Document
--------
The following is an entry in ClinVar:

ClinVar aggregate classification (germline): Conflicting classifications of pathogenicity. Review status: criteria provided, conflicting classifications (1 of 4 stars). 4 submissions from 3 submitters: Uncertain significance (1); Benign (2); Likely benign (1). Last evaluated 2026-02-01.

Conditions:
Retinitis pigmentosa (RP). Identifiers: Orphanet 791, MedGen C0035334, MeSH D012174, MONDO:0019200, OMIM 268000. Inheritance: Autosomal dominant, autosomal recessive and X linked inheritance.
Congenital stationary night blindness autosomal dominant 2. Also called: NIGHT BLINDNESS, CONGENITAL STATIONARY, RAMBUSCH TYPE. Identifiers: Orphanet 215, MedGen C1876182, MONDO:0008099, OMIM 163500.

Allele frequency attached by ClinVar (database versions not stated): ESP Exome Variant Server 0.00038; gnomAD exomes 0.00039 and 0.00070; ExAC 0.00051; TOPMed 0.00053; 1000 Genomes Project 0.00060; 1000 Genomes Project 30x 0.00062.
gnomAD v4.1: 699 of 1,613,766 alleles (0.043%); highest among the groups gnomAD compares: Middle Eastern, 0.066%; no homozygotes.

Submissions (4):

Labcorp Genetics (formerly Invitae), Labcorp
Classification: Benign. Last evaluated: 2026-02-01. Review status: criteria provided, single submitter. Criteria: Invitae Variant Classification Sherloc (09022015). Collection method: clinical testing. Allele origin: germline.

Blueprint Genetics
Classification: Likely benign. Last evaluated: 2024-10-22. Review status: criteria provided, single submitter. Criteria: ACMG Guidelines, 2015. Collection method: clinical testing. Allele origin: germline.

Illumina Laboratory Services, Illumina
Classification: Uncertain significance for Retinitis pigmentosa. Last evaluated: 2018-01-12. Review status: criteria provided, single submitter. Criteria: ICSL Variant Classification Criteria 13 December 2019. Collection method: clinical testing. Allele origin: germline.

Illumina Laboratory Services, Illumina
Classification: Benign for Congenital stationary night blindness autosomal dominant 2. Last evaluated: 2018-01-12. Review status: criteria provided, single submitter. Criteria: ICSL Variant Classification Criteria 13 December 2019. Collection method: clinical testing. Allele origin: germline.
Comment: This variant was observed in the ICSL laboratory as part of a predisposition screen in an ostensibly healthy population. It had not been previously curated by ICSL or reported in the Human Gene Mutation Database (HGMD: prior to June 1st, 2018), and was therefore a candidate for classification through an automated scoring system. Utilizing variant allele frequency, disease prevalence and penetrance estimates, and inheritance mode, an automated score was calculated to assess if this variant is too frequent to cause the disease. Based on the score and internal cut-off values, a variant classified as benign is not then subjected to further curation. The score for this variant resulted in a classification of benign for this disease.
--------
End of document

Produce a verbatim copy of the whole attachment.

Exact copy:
The following is an entry in ClinVar:

ClinVar aggregate classification (germline): Conflicting classifications of pathogenicity. Review status: criteria provided, conflicting classifications (1 of 4 stars). 4 submissions from 3 submitters: Uncertain significance (1); Benign (2); Likely benign (1). Last evaluated 2026-02-01.

Conditions:
Retinitis pigmentosa (RP). Identifiers: Orphanet 791, MedGen C0035334, MeSH D012174, MONDO:0019200, OMIM 268000. Inheritance: Autosomal dominant, autosomal recessive and X linked inheritance.
Congenital stationary night blindness autosomal dominant 2. Also called: NIGHT BLINDNESS, CONGENITAL STATIONARY, RAMBUSCH TYPE. Identifiers: Orphanet 215, MedGen C1876182, MONDO:0008099, OMIM 163500.

Allele frequency attached by ClinVar (database versions not stated): ESP Exome Variant Server 0.00038; gnomAD exomes 0.00039 and 0.00070; ExAC 0.00051; TOPMed 0.00053; 1000 Genomes Project 0.00060; 1000 Genomes Project 30x 0.00062.
gnomAD v4.1: 699 of 1,613,766 alleles (0.043%); highest among the groups gnomAD compares: Middle Eastern, 0.066%; no homozygotes.

Submissions (4):

Labcorp Genetics (formerly Invitae), Labcorp
Classification: Benign. Last evaluated: 2026-02-01. Review status: criteria provided, single submitter. Criteria: Invitae Variant Classification Sherloc (09022015). Collection method: clinical testing. Allele origin: germline.

Blueprint Genetics
Classification: Likely benign. Last evaluated: 2024-10-22. Review status: criteria provided, single submitter. Criteria: ACMG Guidelines, 2015. Collection method: clinical testing. Allele origin: germline.

Illumina Laboratory Services, Illumina
Classification: Uncertain significance for Retinitis pigmentosa. Last evaluated: 2018-01-12. Review status: criteria provided, single submitter. Criteria: ICSL Variant Classification Criteria 13 December 2019. Collection method: clinical testing. Allele origin: germline.

Illumina Laboratory Services, Illumina
Classification: Benign for Congenital stationary night blindness autosomal dominant 2. Last evaluated: 2018-01-12. Review status: criteria provided, single submitter. Criteria: ICSL Variant Classification Criteria 13 December 2019. Collection method: clinical testing. Allele origin: germline.
Comment: This variant was observed in the ICSL laboratory as part of a predisposition screen in an ostensibly healthy population. It had not been previously curated by ICSL or reported in the Human Gene Mutation Database (HGMD: prior to June 1st, 2018), and was therefore a candidate for classification through an automated scoring system. Utilizing variant allele frequency, disease prevalence and penetrance estimates, and inheritance mode, an automated score was calculated to assess if this variant is too frequent to cause the disease. Based on the score and internal cut-off values, a variant classified as benign is not then subjected to further curation. The score for this variant resulted in a classification of benign for this disease.